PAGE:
Looking at the economic systems within Minecraft, its central activities include the concepts of accumulating and crafting. This is seen through the acquisition of items and acquisition of skills. An example of accumulating is how players can collect experience orbs which are experience points to be able to increase the abilities of many items such as weapons, armour, and tools. This addresses the economic mechanics of resources that are in the game world that are desirable to the player. Another example is the economic activity of crafting where the players will need to gather resources to feed themselves so that that they can maintain health. In order to produce their desired items to build shelter and make foods, players must learn to how to use a crafting grid and furnace to create these items in order to sustain themselves. This addresses the economic mechanics of drains, where the player turns the materials they collect to create food to sustain themselves (which is one resource) into another. In regards to building houses, feedback loops are reflected in this situation as well where the bigger the house the player has, the more building materials they need the keep it up resulting in negative feedback. The reverse of this can be seen as the more raw materials you have collected, the more building materials you can produce to craft items, resulting in positive feedback. Relating to this topic of materials, the market system within Minecraft can be seen in the collection of required ingredients in order to craft items. This is done through creating the demand and supply of needing food to survive to sustain your hunger points. A specific example of this is according to the different corresponding number of health points you must collect specific food ingredients in the environment in order to have enough to put in your crafting table. This in return results in an exchange of resources where the game system collects the materials presents you with an item. This overall concept of creating different items with the material you collect I find a very interesting choice by the designers because there are so many endless opportunities of what you could create. I think that the game designers use of experience points that the players can collect supplements the crafting of the items because it makes finding materials even more worthwhile. The design of crafting within the game allows the player to be as creative as they want in how they use certain materials which overall ties the game together. I personally find Minecraft very calming and entertaining because it is so open ended where I find myself leisurely creating items at my own pace without having any pressures of being forced to follow one path.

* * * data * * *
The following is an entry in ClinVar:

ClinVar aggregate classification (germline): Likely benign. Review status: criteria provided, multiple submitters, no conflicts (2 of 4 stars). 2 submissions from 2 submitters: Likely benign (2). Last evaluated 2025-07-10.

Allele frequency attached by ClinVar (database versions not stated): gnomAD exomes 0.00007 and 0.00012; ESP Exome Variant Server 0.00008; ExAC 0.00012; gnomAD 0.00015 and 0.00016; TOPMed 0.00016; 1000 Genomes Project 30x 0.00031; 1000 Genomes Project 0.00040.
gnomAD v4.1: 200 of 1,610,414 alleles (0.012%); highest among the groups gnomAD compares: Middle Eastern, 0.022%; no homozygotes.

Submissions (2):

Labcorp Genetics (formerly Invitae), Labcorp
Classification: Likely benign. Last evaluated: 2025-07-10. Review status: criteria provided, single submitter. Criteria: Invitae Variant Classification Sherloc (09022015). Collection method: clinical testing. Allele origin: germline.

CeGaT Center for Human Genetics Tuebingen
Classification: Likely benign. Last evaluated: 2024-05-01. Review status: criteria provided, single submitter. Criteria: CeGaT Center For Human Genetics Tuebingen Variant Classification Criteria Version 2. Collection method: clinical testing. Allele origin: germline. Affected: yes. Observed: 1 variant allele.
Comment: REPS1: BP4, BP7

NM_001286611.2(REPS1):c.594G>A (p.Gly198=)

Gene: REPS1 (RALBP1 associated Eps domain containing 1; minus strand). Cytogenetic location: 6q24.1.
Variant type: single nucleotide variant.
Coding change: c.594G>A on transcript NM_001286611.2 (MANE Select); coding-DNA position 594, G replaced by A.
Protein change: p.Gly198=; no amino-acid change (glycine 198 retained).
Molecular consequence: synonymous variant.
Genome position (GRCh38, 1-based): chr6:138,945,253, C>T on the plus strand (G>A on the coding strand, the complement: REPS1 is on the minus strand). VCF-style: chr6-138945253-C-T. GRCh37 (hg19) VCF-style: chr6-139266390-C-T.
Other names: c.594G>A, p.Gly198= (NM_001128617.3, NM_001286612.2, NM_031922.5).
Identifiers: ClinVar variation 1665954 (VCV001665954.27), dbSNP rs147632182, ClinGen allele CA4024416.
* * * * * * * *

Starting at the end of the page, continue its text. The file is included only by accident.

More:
Overall I think the act of playing Minecraft is a meaningful experience for the younger audiences. The ability to search, dig, and craft anything and use it however they want in this never ending environment allows kids the freedom to be as creative as they want which is amazing. The ability to obtain rewards keeps kids playing continuously because of the day/night cycles and collecting more resources to continue within the game is very a valuable skill to have by actually teaching a basic level of how the economic system works. The use of the camera angles and lighting immerse even me into the game which I think makes it more realistic and enjoyable, which is a great way to fully engage kids. There are some downsides to the game as it is not greatly regulated, but I think being able to understand how to cultivate and grow things (such as the food), collecting by digging and saving resources are important skills that actually do apply to the real world. It represents the actions that we do in our daily lives and I think that playing the game does subconsciously affect how young kids learn these skills in a fun and engaging way.